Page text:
Brian France reveals his biggest failure as NASCAR chairman

NASCAR chairman Brian France has some regrets about how NASCAR's 'Car of Tomorrow' was handled.

Bob Leverone/NASCAR via Getty Images

NASCAR chairman and CEO Brian France isn’t typically prone to make public apologies or express heartfelt regrets about past decisions impacting the sport.

But when asked Thursday while speaking at the Detroit Economic Club luncheon in Dearborn, Michigan, to identify the No. 1 failure of his 12-year tenure as NASCAR’s top executive, France didn’t sidestep the question.

The grandson of NASCAR founder William H.G. France admitted that the much-maligned "Car of Tomorrow," later known as the Gen-5, used by NASCAR Sprint Cup Series teams from 2007-12, didn’t produce the results he had hoped it would.

"We are going to make mistakes," said France, according to an article published Friday morning on the Detroit Free Press newspaper’s website. "Occasionally, we make a big one now and again. I would say that if there is one thing we could have done better in the last 10 years under my watch, (it) is when we launched what we called ‘the new car.’ It is now called the Gen-5."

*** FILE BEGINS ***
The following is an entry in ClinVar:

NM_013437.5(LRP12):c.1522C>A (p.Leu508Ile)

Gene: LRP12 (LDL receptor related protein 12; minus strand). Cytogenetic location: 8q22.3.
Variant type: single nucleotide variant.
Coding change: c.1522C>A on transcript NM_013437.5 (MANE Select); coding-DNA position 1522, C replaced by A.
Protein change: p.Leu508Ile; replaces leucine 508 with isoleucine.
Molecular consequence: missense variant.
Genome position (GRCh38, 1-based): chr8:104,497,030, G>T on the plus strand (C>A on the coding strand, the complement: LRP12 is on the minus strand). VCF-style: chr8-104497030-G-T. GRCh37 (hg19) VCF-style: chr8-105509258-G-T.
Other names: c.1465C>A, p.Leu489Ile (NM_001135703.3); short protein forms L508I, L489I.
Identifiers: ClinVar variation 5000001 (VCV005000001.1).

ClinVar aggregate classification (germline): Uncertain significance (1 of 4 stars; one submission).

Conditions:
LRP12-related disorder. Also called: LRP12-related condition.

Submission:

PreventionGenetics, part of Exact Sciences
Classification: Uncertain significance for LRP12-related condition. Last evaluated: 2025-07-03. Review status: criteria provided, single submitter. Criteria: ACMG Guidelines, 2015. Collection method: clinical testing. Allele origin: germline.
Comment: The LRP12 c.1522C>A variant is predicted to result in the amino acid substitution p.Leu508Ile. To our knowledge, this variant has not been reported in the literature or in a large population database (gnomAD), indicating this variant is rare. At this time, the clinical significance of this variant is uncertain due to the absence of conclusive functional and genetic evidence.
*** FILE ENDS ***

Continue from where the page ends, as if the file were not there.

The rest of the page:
The Gen-5 debuted as the "COT" at Bristol Motor Speedway in March of ’07 and was used in select races in 2007 before being phased in full time starting with the 2008 season. Over five-plus years of existence, the model was widely excoriated by fans for its boxy, less-than-aesthetically-pleasing look, while drivers complained about its difficult handling characteristics.

"We just didn’t get the collaboration we needed to get from the industry, the owners, the drivers, the engineers and car manufacturers," France said. "They had a voice, but they didn’t have a loud enough voice, and so we changed that."

NASCAR’s current Sprint Cup Series car — known as the Gen-6 — has drawn less ire from the NASCAR community, despite facing some criticism, since replacing the Gen-5 in 2013.

The few times that drivers have publically scorned the Gen-6, NASCAR has acted swiftly and decisively to discourage competitors from speaking their minds.

"Where we take objection is when there is, even is, and most of the time this is inadvertent, but every once in a while there are comments derogatory towards the racing product. When that happens, we have to draw a line."